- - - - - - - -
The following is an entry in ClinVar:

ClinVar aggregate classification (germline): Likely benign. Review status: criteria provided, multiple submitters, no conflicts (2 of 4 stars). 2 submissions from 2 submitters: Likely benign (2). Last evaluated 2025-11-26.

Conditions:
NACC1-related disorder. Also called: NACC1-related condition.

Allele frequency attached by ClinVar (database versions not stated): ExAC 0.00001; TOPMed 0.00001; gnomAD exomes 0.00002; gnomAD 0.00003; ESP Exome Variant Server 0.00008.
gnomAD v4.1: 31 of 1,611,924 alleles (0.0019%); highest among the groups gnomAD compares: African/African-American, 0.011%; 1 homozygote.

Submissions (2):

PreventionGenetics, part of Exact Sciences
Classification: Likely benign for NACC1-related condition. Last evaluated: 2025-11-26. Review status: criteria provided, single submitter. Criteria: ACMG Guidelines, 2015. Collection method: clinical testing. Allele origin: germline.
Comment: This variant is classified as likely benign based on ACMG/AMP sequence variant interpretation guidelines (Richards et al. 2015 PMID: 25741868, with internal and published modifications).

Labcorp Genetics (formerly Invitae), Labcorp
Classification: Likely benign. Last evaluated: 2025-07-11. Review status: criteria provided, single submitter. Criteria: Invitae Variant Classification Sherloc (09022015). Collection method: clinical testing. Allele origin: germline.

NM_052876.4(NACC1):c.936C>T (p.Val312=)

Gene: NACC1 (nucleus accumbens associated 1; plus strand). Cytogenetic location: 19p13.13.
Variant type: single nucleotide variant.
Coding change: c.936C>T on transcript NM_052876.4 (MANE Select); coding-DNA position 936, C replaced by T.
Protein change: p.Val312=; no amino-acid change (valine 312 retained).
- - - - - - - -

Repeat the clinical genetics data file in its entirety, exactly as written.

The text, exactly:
The following is an entry in ClinVar:

ClinVar aggregate classification (germline): Likely benign. Review status: criteria provided, multiple submitters, no conflicts (2 of 4 stars). 2 submissions from 2 submitters: Likely benign (2). Last evaluated 2025-11-26.

Conditions:
NACC1-related disorder. Also called: NACC1-related condition.

Allele frequency attached by ClinVar (database versions not stated): ExAC 0.00001; TOPMed 0.00001; gnomAD exomes 0.00002; gnomAD 0.00003; ESP Exome Variant Server 0.00008.
gnomAD v4.1: 31 of 1,611,924 alleles (0.0019%); highest among the groups gnomAD compares: African/African-American, 0.011%; 1 homozygote.

Submissions (2):

PreventionGenetics, part of Exact Sciences
Classification: Likely benign for NACC1-related condition. Last evaluated: 2025-11-26. Review status: criteria provided, single submitter. Criteria: ACMG Guidelines, 2015. Collection method: clinical testing. Allele origin: germline.
Comment: This variant is classified as likely benign based on ACMG/AMP sequence variant interpretation guidelines (Richards et al. 2015 PMID: 25741868, with internal and published modifications).

Labcorp Genetics (formerly Invitae), Labcorp
Classification: Likely benign. Last evaluated: 2025-07-11. Review status: criteria provided, single submitter. Criteria: Invitae Variant Classification Sherloc (09022015). Collection method: clinical testing. Allele origin: germline.

NM_052876.4(NACC1):c.936C>T (p.Val312=)

Gene: NACC1 (nucleus accumbens associated 1; plus strand). Cytogenetic location: 19p13.13.
Variant type: single nucleotide variant.
Coding change: c.936C>T on transcript NM_052876.4 (MANE Select); coding-DNA position 936, C replaced by T.
Protein change: p.Val312=; no amino-acid change (valine 312 retained).